Houston Methodist. Leading Medicine.
Houston Methodist. Leading Medicine

Flow Cytometry Core

To learn more or schedule resources for this core, please login to iLab.


Director: David L. Haviland, Ph.D.

The Research Institute Flow Cytometry Core facility is located in R6-417 on the sixth floor of The Methodist Hospital Research Institute building.

The core maintains three instruments, a BD LSRII, FACS Fortessa, and FACS AriaII.  These instruments allow scientist to make very concise measurements at the cellular level, evaluate a large number of samples in a short time frame, and gather information on very rare populations of cells.   The Flow Cytometry Core provides analyzer training, instrumentation, technical expertise, and software for flow cytometric analyses and cell sorting.

What Is Flow Cytometry?

Flow cytometry uses fluorescent probes, usually labeled antibodies, to identify cells. Cells or particles tagged with fluorescent molecules enter the cytometer via a fluid stream. The events then pass by a laser, which emits a specific wavelength of light.  The fluorescent signal is detected and amplified, then translated into an electronic signal, which is sent to the computer. Information about the relatvie size and granularity of a cell is recorded and the result is a visual presentation describing an individual or group of cellular events. If needed the cells or particles can be separated by sorting, and further analyzed.   For a more detailed description and additional resources, please see Introduction to Flow Cytometry: A Learning Guide and our section on How Flow Cytometers Work.

What is Cell Sorting?

Cell sorting is different from analysis as it involves the separation and isolation of various cell populations.   Cells can be sorted using flow cytometry or magnetic labeling to differentiate and separate the cell populations, such as a BD FACSAria or Couter Astrios.    Cell sorting is similar to standard flow cytometry except that the stream is vibrated at a frequency that separates it into droplets. These droplets are then charged according to their fluorescent profile and flow through an electric field that sends the charged drops of interest into a collection tube or plate, while the unwanted cells are directed into a waste container. In contrast, the magnetic separation uses a column that is placed under a magnetic field to retain cells labeled with magnetic beads. Cells are loaded onto the column and labeled cells are retained in magnetic field while unlabeled cells pass through. The column can then be removed from the magnetic field to remove the labeled cells, and the negative or positive fractions can then be processed for experimental purposes. Although not as efficient as sorting by flow cytometry, magnetic separation is often used as a means of enriching a population before sorting on a cytometer.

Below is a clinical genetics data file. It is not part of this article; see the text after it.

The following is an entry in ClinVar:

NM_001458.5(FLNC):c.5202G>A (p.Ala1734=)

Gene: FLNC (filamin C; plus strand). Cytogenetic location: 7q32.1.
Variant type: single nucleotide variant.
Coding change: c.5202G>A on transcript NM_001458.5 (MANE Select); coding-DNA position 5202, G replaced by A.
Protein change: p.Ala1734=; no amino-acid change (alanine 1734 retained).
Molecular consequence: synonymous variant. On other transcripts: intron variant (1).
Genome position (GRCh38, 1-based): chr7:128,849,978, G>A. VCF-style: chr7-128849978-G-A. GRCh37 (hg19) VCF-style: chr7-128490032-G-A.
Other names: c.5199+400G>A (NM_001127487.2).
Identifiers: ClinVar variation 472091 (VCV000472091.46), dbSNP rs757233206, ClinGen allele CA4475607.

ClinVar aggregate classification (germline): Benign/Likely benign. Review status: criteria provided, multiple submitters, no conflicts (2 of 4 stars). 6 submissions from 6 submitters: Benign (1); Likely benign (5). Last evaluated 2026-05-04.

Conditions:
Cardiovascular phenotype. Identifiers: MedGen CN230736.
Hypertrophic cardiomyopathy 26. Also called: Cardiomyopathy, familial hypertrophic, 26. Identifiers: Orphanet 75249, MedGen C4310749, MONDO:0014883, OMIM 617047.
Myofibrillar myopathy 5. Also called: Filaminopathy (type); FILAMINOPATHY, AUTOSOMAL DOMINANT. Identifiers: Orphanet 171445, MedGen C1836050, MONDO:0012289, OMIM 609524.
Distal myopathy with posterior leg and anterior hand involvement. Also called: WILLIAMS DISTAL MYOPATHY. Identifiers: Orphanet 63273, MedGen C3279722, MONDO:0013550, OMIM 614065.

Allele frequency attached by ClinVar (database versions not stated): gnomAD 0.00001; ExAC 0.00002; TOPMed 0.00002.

Available Instruments include:

  • BD LSR II Flow Cytometeris configured with 488, 405, 633, and 355 nm lasers and has the ability to detect 8-10 colors.
  • BD FACS Fortessa Flow Cytometeris equipped with 4 lasers (405, 488, 561, and 633 nm).
  • BD FACS AriaII Flow Cytometer(cell sorter) that is housed in the TMHRI building has 6 lasers (355, 405, 488, 550, 630, and 785nm excitation).  Additionally, the instrument will be contained within a Baker Hood for BSL safety of the operator and investigators.
  • A Second BD FACS AriaII Flow Cytometer(cell sorter) that is housed in the TMHRI building has 4 lasers (405, 488, 550, and 630 nm excitation). Additionally, the instrument will be contained within a Baker Hood for BSL safety of the operator and investigators.

Attention Users:  Consultations with FACS specialists are available by appointment and recommended prior to performing experiments.

  • Flow Cytometry core staff will advise on:
  • - Experimental design (choice of fluorochrome, etc.)
  • - Sample preparation
  • - Controls
  • - Instrument and settings for optimal results
  • - Data interpretation
  • - Assistance with manuscript preparation

Core users will need obtain iLab accounts which is tied to funds through MARS. This MUST be worked out before any work is conducted. This can be arranged through your finanical administrators.   If you have any questions or need to establish an account, please contact Brenda Hartman at 713-441-5841 or BHartman@houstonmethodist.org.

Investigators must schedule appointments in advance for services and consultations.   Investigators are expected to have all animal/human study protocols approved prior to using the core facilities.   Appointments can be made by phone, email, or in person.

Contact Dr. David Haviland at 713-441-9233 or dlhaviland@houstonmethodist.org.